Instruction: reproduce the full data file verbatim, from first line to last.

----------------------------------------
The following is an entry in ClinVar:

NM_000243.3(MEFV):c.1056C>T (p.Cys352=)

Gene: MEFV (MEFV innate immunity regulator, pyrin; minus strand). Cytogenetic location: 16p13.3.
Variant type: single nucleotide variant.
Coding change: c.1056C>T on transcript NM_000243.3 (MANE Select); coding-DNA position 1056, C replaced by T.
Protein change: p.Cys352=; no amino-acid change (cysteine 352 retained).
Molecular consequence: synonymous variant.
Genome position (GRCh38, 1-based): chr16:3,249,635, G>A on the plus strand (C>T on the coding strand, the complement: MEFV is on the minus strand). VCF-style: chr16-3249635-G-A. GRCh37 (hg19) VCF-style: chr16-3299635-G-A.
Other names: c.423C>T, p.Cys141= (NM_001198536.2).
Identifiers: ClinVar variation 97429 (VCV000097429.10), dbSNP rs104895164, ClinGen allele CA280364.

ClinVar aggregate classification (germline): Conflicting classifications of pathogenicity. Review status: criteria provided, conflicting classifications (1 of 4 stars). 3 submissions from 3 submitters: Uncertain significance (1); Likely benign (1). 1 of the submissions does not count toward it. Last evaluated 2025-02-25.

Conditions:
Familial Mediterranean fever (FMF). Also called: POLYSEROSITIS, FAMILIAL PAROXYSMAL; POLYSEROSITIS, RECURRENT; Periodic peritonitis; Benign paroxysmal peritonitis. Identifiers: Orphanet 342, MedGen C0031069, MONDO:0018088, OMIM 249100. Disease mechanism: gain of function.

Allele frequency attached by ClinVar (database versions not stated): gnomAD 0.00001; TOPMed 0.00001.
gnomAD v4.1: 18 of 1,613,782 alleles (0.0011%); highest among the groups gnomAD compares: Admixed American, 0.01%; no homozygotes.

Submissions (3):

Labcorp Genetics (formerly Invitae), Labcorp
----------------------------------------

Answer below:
The following is an entry in ClinVar:

NM_000243.3(MEFV):c.1056C>T (p.Cys352=)

Gene: MEFV (MEFV innate immunity regulator, pyrin; minus strand). Cytogenetic location: 16p13.3.
Variant type: single nucleotide variant.
Coding change: c.1056C>T on transcript NM_000243.3 (MANE Select); coding-DNA position 1056, C replaced by T.
Protein change: p.Cys352=; no amino-acid change (cysteine 352 retained).
Molecular consequence: synonymous variant.
Genome position (GRCh38, 1-based): chr16:3,249,635, G>A on the plus strand (C>T on the coding strand, the complement: MEFV is on the minus strand). VCF-style: chr16-3249635-G-A. GRCh37 (hg19) VCF-style: chr16-3299635-G-A.
Other names: c.423C>T, p.Cys141= (NM_001198536.2).
Identifiers: ClinVar variation 97429 (VCV000097429.10), dbSNP rs104895164, ClinGen allele CA280364.

ClinVar aggregate classification (germline): Conflicting classifications of pathogenicity. Review status: criteria provided, conflicting classifications (1 of 4 stars). 3 submissions from 3 submitters: Uncertain significance (1); Likely benign (1). 1 of the submissions does not count toward it. Last evaluated 2025-02-25.

Conditions:
Familial Mediterranean fever (FMF). Also called: POLYSEROSITIS, FAMILIAL PAROXYSMAL; POLYSEROSITIS, RECURRENT; Periodic peritonitis; Benign paroxysmal peritonitis. Identifiers: Orphanet 342, MedGen C0031069, MONDO:0018088, OMIM 249100. Disease mechanism: gain of function.

Allele frequency attached by ClinVar (database versions not stated): gnomAD 0.00001; TOPMed 0.00001.
gnomAD v4.1: 18 of 1,613,782 alleles (0.0011%); highest among the groups gnomAD compares: Admixed American, 0.01%; no homozygotes.

Submissions (3):

Labcorp Genetics (formerly Invitae), Labcorp